BY MADISON COLE
As Mexico heads toward being the latest country to legalize recreational cannabis, the effect it will have in helping end marijuana prohibition around the world should be astonishing.
In 2018, the Mexican Supreme Court ruled that Mexico’s ban on recreational marijuana was unconstitutional, effectively forcing lawmakers to regulate it. The current bill to do so would permit individuals to carry up to 28 grams and also grow up to six plants at home. Furthermore, adults over the age of 18 would be allowed to purchase cannabis in designated retail stores, cultivated by licensed cannabis growers.
On March 10, 2021, the Lower House voted 316 - 129 in favor of the Federal Law for the Regulation of Cannabis and now continues its journey through the Mexican legal system with expected approval. When this bill passes, it will make Mexico the largest federally approved consumer market for recreational cannabis to date, with a population of over 125 million people. This does not include the millions of tourists the Latin nation welcomes every year.
Mexico's impending federal legalization will mean that a second major North American country will have ended prohibition, leaving the United States in a large, legal marijuana sandwich. That doesn’t mean the Biden administration will be influenced to follow suit in the same way, but it’s hard to ignore the incredible implications it would have for America's neighbors.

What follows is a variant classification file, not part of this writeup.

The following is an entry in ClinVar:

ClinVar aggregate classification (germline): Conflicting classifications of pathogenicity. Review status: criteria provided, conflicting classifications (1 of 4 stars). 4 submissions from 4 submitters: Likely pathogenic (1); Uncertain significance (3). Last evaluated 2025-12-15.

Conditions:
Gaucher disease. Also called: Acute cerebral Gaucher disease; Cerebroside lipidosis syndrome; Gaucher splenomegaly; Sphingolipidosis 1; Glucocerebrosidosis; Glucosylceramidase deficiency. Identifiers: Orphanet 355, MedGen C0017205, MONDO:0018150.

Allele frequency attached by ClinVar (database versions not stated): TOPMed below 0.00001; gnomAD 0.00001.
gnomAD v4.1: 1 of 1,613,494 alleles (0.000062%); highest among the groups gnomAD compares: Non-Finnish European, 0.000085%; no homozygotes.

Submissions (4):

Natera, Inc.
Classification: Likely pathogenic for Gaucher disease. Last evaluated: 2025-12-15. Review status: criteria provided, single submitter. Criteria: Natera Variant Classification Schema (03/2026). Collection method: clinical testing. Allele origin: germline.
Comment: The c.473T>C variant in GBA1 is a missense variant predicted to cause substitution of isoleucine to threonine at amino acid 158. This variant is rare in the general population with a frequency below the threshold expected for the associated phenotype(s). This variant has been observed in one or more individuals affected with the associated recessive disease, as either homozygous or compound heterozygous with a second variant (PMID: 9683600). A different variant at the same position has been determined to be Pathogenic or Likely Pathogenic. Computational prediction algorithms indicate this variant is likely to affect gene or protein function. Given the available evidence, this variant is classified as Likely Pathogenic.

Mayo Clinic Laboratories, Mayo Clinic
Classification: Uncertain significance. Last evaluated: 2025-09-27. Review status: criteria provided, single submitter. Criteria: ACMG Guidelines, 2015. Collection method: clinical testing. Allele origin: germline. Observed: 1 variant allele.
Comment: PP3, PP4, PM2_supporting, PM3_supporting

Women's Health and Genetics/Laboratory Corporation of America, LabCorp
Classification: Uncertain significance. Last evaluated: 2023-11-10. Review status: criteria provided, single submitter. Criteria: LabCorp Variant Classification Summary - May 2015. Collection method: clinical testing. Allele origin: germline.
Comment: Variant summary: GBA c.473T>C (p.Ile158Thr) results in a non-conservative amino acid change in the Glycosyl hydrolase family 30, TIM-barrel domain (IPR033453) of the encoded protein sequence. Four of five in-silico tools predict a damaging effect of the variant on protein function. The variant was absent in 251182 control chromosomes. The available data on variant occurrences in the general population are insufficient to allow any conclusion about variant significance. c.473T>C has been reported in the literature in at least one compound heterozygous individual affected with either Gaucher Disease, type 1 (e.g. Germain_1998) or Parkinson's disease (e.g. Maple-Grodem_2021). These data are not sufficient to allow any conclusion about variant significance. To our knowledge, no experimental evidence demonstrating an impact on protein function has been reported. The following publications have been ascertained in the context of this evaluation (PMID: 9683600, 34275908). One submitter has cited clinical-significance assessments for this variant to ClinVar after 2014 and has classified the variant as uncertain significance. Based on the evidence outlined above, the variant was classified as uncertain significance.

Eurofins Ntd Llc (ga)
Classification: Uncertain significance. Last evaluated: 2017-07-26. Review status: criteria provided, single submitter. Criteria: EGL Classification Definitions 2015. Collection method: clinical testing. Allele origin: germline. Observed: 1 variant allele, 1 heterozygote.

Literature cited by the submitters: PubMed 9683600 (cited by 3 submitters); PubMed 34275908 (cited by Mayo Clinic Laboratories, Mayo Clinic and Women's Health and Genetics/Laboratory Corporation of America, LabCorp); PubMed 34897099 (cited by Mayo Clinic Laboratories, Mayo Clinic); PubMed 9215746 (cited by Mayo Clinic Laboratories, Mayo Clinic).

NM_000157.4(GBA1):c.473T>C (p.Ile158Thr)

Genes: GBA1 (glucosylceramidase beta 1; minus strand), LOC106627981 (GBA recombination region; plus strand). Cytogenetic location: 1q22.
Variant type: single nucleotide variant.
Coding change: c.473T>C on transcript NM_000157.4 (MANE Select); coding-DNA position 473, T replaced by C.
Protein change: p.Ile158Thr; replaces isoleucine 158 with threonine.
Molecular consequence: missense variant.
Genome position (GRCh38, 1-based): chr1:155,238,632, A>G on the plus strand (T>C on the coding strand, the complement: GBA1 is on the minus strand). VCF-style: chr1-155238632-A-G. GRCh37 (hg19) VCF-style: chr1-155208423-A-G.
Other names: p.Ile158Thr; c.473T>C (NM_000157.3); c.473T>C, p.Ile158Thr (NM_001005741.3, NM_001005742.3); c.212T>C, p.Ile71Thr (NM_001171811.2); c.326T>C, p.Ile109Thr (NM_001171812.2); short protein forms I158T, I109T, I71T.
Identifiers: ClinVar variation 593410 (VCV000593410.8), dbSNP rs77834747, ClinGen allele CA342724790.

Canada, with a population of only 37 million people, raked in $2.6 billion in cannabis sales during 2020, up 120% over 2019. It’s important to note that was also during a pandemic where shopping in retail stores was limited. On the other hand, Mexico is projected to make $843.7 million annually at the beginning of its legalization initiative.
The Bill itself however is not without excessive punishment, leading to Human Rights Watch to call on Mexico's Congress to amend their bill and decriminalize possession. Anyone suspected of having over 28 grams of cannabis can be detained by police for up to 48 hours, and turned over to public prosecutors. A stark example that cannabis prohibition will die a slow death both in Mexico and around the globe.
But the potential effects of legalization in Mexico go far beyond profit. Mexico has been in the grips of a brutal drug war for well over a decade. The cartels not only have incredible power in various areas of business, they also have significant influence over the political and judicial system in some cases. By legalizing cannabis, the bill seemingly offers the chance to start a whole new sector, potentially one with less corruption than the black market.
“For a street gang or a small criminal network at the regional level [that] was only focused on only selling marijuana, obviously legalizing will have a huge impact [on the country],” said Dr. Edgardo Buscaglia in an interview with Ember. Buscaglia is the President of the Instituto de Acción Ciudadana, a non-profit human rights defender based in Mexico City.
Buscaglia added that transnational organized crime is a whole other issue, because in Mexico it has been “diversified into hundreds of legal and illegal businesses.” In those cases, he said that cannabis legalization will not make much of a difference.